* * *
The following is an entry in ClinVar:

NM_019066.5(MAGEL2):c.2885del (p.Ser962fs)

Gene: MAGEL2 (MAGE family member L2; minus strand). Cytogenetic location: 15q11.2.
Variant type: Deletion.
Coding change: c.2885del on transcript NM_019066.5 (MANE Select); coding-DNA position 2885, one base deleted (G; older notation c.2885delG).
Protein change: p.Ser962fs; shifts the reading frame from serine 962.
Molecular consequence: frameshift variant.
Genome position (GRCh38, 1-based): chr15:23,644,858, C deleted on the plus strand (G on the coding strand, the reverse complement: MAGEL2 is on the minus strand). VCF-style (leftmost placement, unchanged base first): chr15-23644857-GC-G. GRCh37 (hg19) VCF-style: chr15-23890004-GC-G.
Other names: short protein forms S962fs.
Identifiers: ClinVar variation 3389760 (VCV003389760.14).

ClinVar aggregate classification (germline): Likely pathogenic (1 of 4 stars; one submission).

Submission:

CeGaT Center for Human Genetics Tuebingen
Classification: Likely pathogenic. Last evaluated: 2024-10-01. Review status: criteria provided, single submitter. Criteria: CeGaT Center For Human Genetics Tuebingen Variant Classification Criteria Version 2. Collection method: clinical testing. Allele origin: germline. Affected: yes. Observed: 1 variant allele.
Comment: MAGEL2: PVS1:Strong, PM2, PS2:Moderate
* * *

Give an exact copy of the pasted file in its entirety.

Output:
The following is an entry in ClinVar:

NM_019066.5(MAGEL2):c.2885del (p.Ser962fs)

Gene: MAGEL2 (MAGE family member L2; minus strand). Cytogenetic location: 15q11.2.
Variant type: Deletion.
Coding change: c.2885del on transcript NM_019066.5 (MANE Select); coding-DNA position 2885, one base deleted (G; older notation c.2885delG).
Protein change: p.Ser962fs; shifts the reading frame from serine 962.
Molecular consequence: frameshift variant.
Genome position (GRCh38, 1-based): chr15:23,644,858, C deleted on the plus strand (G on the coding strand, the reverse complement: MAGEL2 is on the minus strand). VCF-style (leftmost placement, unchanged base first): chr15-23644857-GC-G. GRCh37 (hg19) VCF-style: chr15-23890004-GC-G.
Other names: short protein forms S962fs.
Identifiers: ClinVar variation 3389760 (VCV003389760.14).

ClinVar aggregate classification (germline): Likely pathogenic (1 of 4 stars; one submission).

Submission:

CeGaT Center for Human Genetics Tuebingen
Classification: Likely pathogenic. Last evaluated: 2024-10-01. Review status: criteria provided, single submitter. Criteria: CeGaT Center For Human Genetics Tuebingen Variant Classification Criteria Version 2. Collection method: clinical testing. Allele origin: germline. Affected: yes. Observed: 1 variant allele.
Comment: MAGEL2: PVS1:Strong, PM2, PS2:Moderate